Blue said as Clarke’s 3-pointer was in the air, he had a flashback to the Maui Invitational game.

“I was like, ‘Please Rotnei, don’t make this one.’ I knew he was going to shoot it,’’ said Blue. “He’s a great player. But this is how we like it. Nobody ever panics, and it’s in our character, with all the hard work we put in this year. We wouldn’t like it any other way. We put it out there. There is something incredibly special about this team.’’

Williams amazingly still had energy after the game. He has had quite a week.

He got to Lexington and had to take his wife, Corey, to the hospital for what turned out to be appendicitis. He had two of his four children with him here in Lexington, but, luckily, had family with him to help. He spent Tuesday and Wednesday night in a Lexington hospital by Corey's bedside.

“My wife has been in the hospital in Lexington for over half our stay here,’’ said Williams. “It’s been a crazy, crazy four days in Lexington.’’

Corey was released from the hospital and is recovering. Williams was waiting to see if she could fly home Saturday night. His two boys, Calvin, 9, and Mason, 6, were with him past midnight by the locker room, wide-awake and thrilled to be going to a third straight Sweet 16.

Williams, much like Stevens, has a team that most doubt, yet never quits and plays possessions like they are valued commodities.

Butler is done for a season. Marquette is moving on. They will meet again in the Big East next season and the scripts will likely be exactly the same.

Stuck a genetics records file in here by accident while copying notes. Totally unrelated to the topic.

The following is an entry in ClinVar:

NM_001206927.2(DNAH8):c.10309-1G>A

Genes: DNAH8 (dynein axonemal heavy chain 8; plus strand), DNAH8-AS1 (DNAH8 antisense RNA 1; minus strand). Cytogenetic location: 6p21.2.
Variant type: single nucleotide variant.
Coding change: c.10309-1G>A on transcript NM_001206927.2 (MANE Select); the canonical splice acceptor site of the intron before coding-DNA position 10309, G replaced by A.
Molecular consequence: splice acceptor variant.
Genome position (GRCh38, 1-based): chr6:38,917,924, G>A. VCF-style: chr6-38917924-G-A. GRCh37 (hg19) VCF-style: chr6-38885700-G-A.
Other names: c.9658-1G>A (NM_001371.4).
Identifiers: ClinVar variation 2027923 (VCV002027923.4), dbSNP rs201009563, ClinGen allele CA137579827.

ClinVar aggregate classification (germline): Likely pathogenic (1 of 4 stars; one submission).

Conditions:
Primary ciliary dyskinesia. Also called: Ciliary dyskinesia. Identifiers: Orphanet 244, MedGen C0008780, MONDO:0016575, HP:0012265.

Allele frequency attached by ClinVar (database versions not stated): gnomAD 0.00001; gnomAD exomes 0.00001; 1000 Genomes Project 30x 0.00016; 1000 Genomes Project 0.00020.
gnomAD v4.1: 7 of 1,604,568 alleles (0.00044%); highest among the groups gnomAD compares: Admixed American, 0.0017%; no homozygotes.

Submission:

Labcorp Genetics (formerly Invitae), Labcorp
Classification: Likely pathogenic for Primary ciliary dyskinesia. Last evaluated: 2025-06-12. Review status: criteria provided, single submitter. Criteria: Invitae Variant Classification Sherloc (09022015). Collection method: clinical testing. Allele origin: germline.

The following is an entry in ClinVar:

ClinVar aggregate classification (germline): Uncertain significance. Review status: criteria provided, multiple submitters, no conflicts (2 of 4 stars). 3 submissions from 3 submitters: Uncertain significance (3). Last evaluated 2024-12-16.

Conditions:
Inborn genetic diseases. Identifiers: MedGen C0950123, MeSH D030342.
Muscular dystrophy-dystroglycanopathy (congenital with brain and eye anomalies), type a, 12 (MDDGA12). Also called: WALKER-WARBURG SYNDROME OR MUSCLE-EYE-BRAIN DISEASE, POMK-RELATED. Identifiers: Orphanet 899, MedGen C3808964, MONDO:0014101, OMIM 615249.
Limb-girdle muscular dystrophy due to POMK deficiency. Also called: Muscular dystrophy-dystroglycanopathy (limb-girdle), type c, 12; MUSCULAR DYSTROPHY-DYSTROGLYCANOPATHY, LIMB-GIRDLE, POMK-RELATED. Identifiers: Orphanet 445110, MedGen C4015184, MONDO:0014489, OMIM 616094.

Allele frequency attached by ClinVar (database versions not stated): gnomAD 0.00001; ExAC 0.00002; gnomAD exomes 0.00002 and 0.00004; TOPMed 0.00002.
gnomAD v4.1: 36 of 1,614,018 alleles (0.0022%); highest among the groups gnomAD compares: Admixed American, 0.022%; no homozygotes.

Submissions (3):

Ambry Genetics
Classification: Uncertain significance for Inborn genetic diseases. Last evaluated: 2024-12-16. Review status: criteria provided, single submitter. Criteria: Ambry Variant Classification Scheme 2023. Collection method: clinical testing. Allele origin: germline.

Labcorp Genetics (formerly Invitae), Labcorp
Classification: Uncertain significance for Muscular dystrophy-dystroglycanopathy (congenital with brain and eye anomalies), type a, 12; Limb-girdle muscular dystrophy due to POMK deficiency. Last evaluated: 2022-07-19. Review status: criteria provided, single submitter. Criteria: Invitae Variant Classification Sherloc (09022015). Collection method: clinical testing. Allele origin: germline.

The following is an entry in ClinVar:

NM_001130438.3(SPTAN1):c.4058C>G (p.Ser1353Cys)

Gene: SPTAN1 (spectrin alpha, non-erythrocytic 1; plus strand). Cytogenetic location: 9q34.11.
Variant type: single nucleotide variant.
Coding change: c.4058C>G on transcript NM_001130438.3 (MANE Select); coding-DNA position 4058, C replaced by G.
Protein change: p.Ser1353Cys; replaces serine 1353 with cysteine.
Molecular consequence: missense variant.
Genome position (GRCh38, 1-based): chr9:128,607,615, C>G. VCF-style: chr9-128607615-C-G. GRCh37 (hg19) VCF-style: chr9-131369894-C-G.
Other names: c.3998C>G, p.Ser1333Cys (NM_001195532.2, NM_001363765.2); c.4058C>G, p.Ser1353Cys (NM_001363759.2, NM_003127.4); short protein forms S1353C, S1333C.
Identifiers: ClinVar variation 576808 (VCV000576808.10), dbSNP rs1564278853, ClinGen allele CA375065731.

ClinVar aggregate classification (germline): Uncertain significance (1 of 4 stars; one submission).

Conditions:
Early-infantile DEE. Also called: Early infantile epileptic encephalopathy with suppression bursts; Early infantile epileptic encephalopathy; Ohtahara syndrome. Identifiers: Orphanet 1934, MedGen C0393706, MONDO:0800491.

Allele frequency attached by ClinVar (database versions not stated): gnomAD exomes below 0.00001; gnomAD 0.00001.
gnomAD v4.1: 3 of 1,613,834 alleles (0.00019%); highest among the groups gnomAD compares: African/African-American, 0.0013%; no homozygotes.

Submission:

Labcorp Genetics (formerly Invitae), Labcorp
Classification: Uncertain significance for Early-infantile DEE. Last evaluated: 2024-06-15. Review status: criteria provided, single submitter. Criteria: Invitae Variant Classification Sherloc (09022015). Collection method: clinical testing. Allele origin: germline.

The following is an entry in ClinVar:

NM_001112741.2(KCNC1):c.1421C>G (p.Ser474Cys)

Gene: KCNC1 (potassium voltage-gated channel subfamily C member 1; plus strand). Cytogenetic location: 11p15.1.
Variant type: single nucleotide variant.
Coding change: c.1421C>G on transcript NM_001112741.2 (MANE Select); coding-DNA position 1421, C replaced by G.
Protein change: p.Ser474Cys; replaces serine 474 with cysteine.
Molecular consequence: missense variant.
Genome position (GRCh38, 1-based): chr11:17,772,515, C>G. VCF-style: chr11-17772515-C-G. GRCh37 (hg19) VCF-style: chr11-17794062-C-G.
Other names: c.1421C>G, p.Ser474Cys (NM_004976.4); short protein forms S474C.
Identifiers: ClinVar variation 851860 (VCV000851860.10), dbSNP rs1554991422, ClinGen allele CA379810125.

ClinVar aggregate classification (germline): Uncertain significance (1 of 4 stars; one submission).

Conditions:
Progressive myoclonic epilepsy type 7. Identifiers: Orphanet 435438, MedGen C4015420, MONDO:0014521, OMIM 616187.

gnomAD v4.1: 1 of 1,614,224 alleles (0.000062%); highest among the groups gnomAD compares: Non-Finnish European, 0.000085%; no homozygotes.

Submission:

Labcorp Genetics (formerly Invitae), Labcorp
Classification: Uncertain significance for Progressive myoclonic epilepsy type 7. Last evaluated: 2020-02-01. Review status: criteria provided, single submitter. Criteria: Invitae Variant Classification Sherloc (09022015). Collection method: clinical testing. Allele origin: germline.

LEXINGTON, Ky. -- Butler's evolution is complete.

The Bulldogs have gone from the Horizon to the A-10 to the new Big East starting next season. Along the way, they've played in two national title games.

They are no longer the cute underdog from Indianapolis.

"The Cinderella shoe doesn't fit anymore," Butler senior center Andrew Smith said.

Butler has the stature, the clout and the ingrained ability to withstand any challenge.

For Bucknell, beating Butler Thursday would have meant a great deal.

"They play in so many big games that they're not the type of team that's going to get rattled," Bucknell coach Dave Paulsen said.

No, that wouldn't be the Butler way. Just ask Marquette, Indiana or Gonzaga this season. Sure, VCU got Butler out of whack in an early March loss, and Saint Louis did control the Bulldogs in winning three games against them.